The algorithm exists in many variations and the most common variant, Dijkstra’s Single-Source Shortest Path Algorithm, marks a node as source and finds the shortest path from the source node to all other nodes.
The implementation of Dijkstra’s Single-Source Shortest Path Algorithm used in securiLang is called Dial’s Approximate Buckets. A description of the algorithm is available in Cherkassky et al., “Shortest Paths Algorithms: theory and Experimental Evaluation”, 1993. Another description is available in Ahuja, et al., “Network Flows: Theory, Algorithms, and Applications”, 1993.
AND & OR Step Contributors
To make the simulations as effective as possible two conservative simplifications are performed (see detailed descriptions below):
– For an OR step, several attack steps are possible to use for accomplishing the attack step we are looking at, but it is enough to use only one of them. Therefore, securiCAD will choose the one with the smallest TTC value.
– For an AND step, several attack steps must be accomplished for the next attack step to happen. When deciding how much time it would take to accomplish all required (previous) attack steps, the correct way would be to sum all their TTC values (which in turn are sums of the attack steps previous to them). However, the simplification is that instead of calculating that sum, securiCAD will select the largest TTC value of the required attack steps and use that value.
The OR step is the most common attack step (AS). Each AS, e.g. host.compromise, will include statistics created by taking the average of every sample’s fastest TTC, which might include TTC values accumulated along different attack paths (however, the fastest sample specific TTC always comes from only one attack path). This means that the average TTC for the attack step will be smaller (or equal) to each of the incoming attack paths if analyzed by themselves.
|Parent Attack Step 1|
|Parent Attack Step 2|
|Parent Attack Step 3|
|Smallest TTC in sample|
In this example, the calculated TTC equals the average of [1, 1, 1] which is 1. Please observe that the possibility for the attacker to always choose the quickest TTC, results in an overall average TTC which is lower (or equal) to the average of each parent taken by themselves.
Each Attack Step, e.g. host.physicalAccess, will include statistics created by taking the average of every sample’s slowest TTC, which might include TTC values accumulated along different attack paths (however, the slowest sample specific TTC always comes from only one attack path). This means that the average TTC for the attack step will be smaller (or equal) to the “true” TTC (calculated by adding together all sample specific parent TTCs), in essence, all incoming attack paths are modeled as if happening in parallel.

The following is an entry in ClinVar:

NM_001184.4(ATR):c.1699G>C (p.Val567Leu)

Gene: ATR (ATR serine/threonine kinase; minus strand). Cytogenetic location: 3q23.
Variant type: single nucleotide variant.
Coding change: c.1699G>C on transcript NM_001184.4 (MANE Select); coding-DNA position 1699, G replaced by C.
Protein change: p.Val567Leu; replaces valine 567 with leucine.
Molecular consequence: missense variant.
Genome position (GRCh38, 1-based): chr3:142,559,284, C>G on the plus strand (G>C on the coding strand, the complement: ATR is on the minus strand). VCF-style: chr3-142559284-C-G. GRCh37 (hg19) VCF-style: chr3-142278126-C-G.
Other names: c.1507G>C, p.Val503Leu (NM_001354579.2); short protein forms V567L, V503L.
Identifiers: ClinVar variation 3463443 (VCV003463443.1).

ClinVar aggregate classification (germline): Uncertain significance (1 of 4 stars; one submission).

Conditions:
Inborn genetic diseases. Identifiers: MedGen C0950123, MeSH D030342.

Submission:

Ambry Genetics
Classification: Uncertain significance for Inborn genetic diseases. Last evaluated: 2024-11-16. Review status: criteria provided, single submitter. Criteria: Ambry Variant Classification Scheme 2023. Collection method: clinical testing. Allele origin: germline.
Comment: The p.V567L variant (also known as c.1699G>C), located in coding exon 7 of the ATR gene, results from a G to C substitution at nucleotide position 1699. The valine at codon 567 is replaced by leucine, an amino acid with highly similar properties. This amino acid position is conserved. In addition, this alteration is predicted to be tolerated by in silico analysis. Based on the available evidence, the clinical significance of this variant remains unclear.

|Parent Attack Step 1|
|Parent Attack Step 2|
|Parent Attack Step 3|
|Largest TTC in sample|
In this example, the calculated TTC equals the average of [3, 2, 3] which is 2.7. Please observe that this TTC will be lower than adding together the sample specific TTCs from each individual attack path. In this case, this would have resulted in taking the average of [6, 5, 6] which is 5.7.
Understanding counter intuitive results
Sometimes it can be hard to understand (and explain) the calculated (and accumulated) TTC values.
One reason for this might be that it is possible to attack the asset via many different associations at once, e.g., an Internet firewall can be attacked from the Internet, and from all the internal networks which can be reached by the attacker, by attacking internal dataflow endpoints that the attacker can reach from the Internet.
To make such an analysis easier to understand, it is recommended to adjust the simulated scenario, e.g., by analyzing the individual threats by themselves, in this case one scenario is divided in two:
Scenario 1; Model the attacks from the Internet towards the firewall only, in other words, do not let the attacker reach the dataflow endpoints which can be attacked from the Internet.
Scenario 2; Model the attacks from the dataflow endpoints which can be attacked from the Internet (and set known ruleset on the Internet firewall to true).
These scenarios by themselves will give valuable insights. When looking at them in a combined scenario/model, then the model will show their aggregated statistics (given that the attacker now has several attack paths to try in parallel).